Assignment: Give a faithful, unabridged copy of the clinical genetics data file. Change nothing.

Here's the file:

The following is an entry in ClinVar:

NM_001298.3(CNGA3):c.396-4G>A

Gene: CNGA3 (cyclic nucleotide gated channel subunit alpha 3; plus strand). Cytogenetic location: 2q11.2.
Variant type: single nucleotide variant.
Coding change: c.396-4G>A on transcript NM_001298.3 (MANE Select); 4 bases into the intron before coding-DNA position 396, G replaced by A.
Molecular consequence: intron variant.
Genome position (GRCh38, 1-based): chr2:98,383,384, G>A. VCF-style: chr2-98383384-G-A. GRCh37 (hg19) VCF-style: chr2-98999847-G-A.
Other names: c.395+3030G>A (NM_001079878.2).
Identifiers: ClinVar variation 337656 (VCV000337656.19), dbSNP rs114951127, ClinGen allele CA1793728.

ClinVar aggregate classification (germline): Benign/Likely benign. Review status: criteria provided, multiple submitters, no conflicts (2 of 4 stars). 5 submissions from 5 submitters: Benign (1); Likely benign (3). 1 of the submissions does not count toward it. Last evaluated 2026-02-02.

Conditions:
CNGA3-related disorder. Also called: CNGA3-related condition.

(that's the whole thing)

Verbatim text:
The following is an entry in ClinVar:

NM_001298.3(CNGA3):c.396-4G>A

Gene: CNGA3 (cyclic nucleotide gated channel subunit alpha 3; plus strand). Cytogenetic location: 2q11.2.
Variant type: single nucleotide variant.
Coding change: c.396-4G>A on transcript NM_001298.3 (MANE Select); 4 bases into the intron before coding-DNA position 396, G replaced by A.
Molecular consequence: intron variant.
Genome position (GRCh38, 1-based): chr2:98,383,384, G>A. VCF-style: chr2-98383384-G-A. GRCh37 (hg19) VCF-style: chr2-98999847-G-A.
Other names: c.395+3030G>A (NM_001079878.2).
Identifiers: ClinVar variation 337656 (VCV000337656.19), dbSNP rs114951127, ClinGen allele CA1793728.

ClinVar aggregate classification (germline): Benign/Likely benign. Review status: criteria provided, multiple submitters, no conflicts (2 of 4 stars). 5 submissions from 5 submitters: Benign (1); Likely benign (3). 1 of the submissions does not count toward it. Last evaluated 2026-02-02.

Conditions:
CNGA3-related disorder. Also called: CNGA3-related condition.